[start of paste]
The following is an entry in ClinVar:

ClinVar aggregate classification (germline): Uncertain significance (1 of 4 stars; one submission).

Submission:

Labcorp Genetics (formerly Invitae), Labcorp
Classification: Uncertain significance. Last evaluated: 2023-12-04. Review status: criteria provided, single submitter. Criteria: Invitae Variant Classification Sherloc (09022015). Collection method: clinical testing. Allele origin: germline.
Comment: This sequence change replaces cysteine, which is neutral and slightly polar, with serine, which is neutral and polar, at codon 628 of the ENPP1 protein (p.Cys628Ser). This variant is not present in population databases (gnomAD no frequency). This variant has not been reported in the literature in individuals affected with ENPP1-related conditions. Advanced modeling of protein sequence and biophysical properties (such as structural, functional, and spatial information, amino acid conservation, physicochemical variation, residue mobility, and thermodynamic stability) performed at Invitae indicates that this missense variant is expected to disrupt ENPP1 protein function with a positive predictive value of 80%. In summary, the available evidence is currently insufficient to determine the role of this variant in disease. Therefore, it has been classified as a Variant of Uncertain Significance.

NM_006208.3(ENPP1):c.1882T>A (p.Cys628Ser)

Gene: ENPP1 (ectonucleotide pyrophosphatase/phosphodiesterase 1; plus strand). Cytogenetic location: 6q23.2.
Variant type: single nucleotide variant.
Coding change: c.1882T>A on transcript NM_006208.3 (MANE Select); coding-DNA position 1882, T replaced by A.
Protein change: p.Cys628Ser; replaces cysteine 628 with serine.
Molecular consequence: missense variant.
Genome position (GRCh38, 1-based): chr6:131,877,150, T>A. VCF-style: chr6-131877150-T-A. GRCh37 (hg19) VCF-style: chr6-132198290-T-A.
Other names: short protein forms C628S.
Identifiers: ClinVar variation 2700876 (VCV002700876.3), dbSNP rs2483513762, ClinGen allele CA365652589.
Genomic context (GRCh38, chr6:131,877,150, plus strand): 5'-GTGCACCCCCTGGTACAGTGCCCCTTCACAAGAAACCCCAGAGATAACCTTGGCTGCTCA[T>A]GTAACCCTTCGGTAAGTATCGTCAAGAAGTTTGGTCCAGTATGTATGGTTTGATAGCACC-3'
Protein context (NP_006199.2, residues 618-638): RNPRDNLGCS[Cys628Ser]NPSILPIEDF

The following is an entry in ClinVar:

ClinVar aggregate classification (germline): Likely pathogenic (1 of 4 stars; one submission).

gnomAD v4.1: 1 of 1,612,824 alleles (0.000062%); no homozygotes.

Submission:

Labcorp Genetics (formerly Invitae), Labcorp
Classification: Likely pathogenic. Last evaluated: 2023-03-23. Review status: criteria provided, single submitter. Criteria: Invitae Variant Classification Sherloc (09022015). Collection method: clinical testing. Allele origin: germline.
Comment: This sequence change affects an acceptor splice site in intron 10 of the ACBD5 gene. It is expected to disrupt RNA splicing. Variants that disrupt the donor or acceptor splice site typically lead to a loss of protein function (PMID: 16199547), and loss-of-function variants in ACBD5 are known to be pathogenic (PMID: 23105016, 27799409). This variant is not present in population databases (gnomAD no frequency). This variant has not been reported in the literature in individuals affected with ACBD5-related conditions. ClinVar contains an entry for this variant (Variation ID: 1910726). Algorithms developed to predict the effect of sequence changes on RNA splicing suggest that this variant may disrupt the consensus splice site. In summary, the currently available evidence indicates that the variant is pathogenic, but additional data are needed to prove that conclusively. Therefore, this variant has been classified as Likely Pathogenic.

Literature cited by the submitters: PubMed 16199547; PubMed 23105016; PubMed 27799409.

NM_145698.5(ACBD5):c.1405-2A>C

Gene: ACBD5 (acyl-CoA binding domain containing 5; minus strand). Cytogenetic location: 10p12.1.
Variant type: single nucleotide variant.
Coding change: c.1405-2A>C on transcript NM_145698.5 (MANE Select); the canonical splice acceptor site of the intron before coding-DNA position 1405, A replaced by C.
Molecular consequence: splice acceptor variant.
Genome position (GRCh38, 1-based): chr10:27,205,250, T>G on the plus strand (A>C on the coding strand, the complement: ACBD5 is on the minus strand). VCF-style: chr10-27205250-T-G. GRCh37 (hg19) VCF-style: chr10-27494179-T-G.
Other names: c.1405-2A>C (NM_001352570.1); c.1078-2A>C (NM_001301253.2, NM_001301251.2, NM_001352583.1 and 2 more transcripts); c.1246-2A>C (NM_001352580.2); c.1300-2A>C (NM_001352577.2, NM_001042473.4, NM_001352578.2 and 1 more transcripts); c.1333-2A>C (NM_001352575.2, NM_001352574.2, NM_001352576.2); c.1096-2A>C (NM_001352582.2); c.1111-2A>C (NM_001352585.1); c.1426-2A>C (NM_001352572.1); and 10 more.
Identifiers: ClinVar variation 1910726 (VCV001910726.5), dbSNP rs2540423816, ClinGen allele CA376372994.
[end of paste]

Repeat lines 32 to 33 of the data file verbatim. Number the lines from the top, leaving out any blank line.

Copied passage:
Other names: c.1405-2A>C (NM_001352570.1); c.1078-2A>C (NM_001301253.2, NM_001301251.2, NM_001352583.1 and 2 more transcripts); c.1246-2A>C (NM_001352580.2); c.1300-2A>C (NM_001352577.2, NM_001042473.4, NM_001352578.2 and 1 more transcripts); c.1333-2A>C (NM_001352575.2, NM_001352574.2, NM_001352576.2); c.1096-2A>C (NM_001352582.2); c.1111-2A>C (NM_001352585.1); c.1426-2A>C (NM_001352572.1); and 10 more.
Identifiers: ClinVar variation 1910726 (VCV001910726.5), dbSNP rs2540423816, ClinGen allele CA376372994.